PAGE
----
|US7713250||Apr 21, 2004||May 11, 2010||Becton, Dickinson And Company||Needleless luer access connector|
|US7763199||Jul 27, 2010||Icu Medical, Inc.||Method of making a seal having slit formed therein|
|US7824393||May 3, 2006||Nov 2, 2010||Icu Medical, Inc.||Medical connector having high flow rate characteristics|
|US7867204||May 4, 2006||Jan 11, 2011||B. Braun Medical Inc.||Needleless access port valves|
|US7935141||Aug 16, 2006||May 3, 2011||C. R. Bard, Inc.||Variable speed stent delivery system|
|US7947032||Mar 19, 2010||May 24, 2011||Becton, Dickinson And Company||Needleless luer access connector|
|US8062344||Dec 17, 2009||Nov 22, 2011||Angiomed Gmbh & Co. Medizintechnik Kg||Variable speed self-expanding stent delivery system and luer locking connector|
|US8079385||Apr 9, 2008||Dec 20, 2011||Liquid Molding Systems, Inc.||Valve assembly|
|US8100866||Mar 24, 2005||Jan 24, 2012||B. Braun Medical Inc.||Needleless access port valves|
|US8196608||Nov 21, 2011||Jun 12, 2012||Hatton Jason D||Valve assembly|
|US8328759||Aug 13, 2010||Dec 11, 2012||William Joseph Donawick||Intraluminal cannula placement apparatus utilizing a specialized cannula for use with a previously inserted I.V. catheter|
|US8454579||Mar 23, 2010||Jun 4, 2013||Icu Medical, Inc.||Medical connector with automatic valves and volume regulator|
|US8479370||Feb 25, 2011||Jul 9, 2013||Cook Medical Technologies Llc||Method of preventing inadvertent interconnection in medical systems using adapter|
|US8500789||Jul 10, 2008||Aug 6, 2013||C. R. Bard, Inc.||Device for catheter sheath retraction|
|US8808346||Jan 12, 2007||Aug 19, 2014||C. R. Bard, Inc.||Stent delivery system|
|US9078779||Aug 7, 2007||Jul 14, 2015||C. R. Bard, Inc.||Hand-held actuator device|
|US20040186547 *||Jun 19, 2002||Sep 23, 2004||Jurgen Dorn||Luer connector portion, and stent delivery system including a connector portion|
|US20040195538 *||Apr 3, 2003||Oct 7, 2004||Raines Kenneth C||Injection port valve|
|US20040254529 *||Jun 10, 2003||Dec 16, 2004||Fitzgerald Lisa Marie||Retractable hypodermic safety syringe|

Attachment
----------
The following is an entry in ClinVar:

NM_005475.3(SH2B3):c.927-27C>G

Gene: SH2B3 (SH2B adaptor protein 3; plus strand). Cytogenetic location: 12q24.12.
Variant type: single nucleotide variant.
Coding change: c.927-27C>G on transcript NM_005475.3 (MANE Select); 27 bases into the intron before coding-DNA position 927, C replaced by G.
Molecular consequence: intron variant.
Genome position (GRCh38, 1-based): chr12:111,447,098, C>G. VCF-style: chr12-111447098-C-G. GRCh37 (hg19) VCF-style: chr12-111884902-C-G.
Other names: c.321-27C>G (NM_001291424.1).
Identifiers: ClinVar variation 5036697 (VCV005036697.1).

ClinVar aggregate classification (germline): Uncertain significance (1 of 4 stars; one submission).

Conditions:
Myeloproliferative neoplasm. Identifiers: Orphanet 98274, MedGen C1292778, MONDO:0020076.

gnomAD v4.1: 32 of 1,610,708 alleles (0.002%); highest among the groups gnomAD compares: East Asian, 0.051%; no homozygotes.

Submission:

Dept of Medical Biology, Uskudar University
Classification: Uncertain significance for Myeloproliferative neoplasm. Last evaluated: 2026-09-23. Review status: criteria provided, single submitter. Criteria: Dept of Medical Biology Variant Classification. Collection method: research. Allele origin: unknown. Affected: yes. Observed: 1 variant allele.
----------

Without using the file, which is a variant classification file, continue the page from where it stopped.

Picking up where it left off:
|US20050021123 *||Apr 14, 2004||Jan 27, 2005||Jurgen Dorn||Variable speed self-expanding stent delivery system and luer locking connector|
|US20130165867 *||Oct 3, 2012||Jun 27, 2013||Becton, Dickinson And Company||Activator attachment for blood control catheters|
|US20140051972 *||Oct 23, 2013||Feb 20, 2014||Vanderbilt University||Drug delivery device and applications of same|
|EP0791371A1 *||Feb 13, 1997||Aug 27, 1997||Industrie Borla SpA||Connector with protection valve for medical infusion/transfusion lines|
|WO1995015193A1 *||Nov 28, 1994||Jun 8, 1995||Medex Inc||Anti-reflux valve with environmental barrier|
|WO1998049476A1 *||Apr 29, 1998||Nov 5, 1998||Rymed Technologies Inc||Medical intravenous administration line connectors having a luer or pressure activated valve|
|WO2002102279A2 *||Jun 19, 2002||Dec 27, 2002||Angiomed Ag||Luer connector portion, and stent delivery system including a connector portion|
|U.S. Classification||604/243, 604/537, 604/905|
|Cooperative Classification||Y10S604/905, A61M39/02|
|Apr 6, 1992||AS||Assignment|
Owner name: AMERICAN HOME PRODUCTS CORPORATION A CORP. OF DEL
Free format text: ASSIGNMENT OF ASSIGNORS INTEREST.;ASSIGNORS:GOODSIR, STEPHEN W.;MCCORMICK, PAUL Y.;STEINER, DALE C.;REEL/FRAME:006082/0049;SIGNING DATES FROM 19920306 TO 19920309
|Dec 6, 1996||FPAY||Fee payment|
Year of fee payment: 4
|Feb 26, 2001||FPAY||Fee payment|
Year of fee payment: 8
|May 1, 2002||AS||Assignment|
Owner name: WYETH, NEW JERSEY
Free format text: CHANGE OF NAME;ASSIGNOR:AMERICAN HOME PRODUCTS CORPORATION;REEL/FRAME:012822/0248
Effective date: 20020311
|Dec 3, 2004||FPAY||Fee payment|
Year of fee payment: 12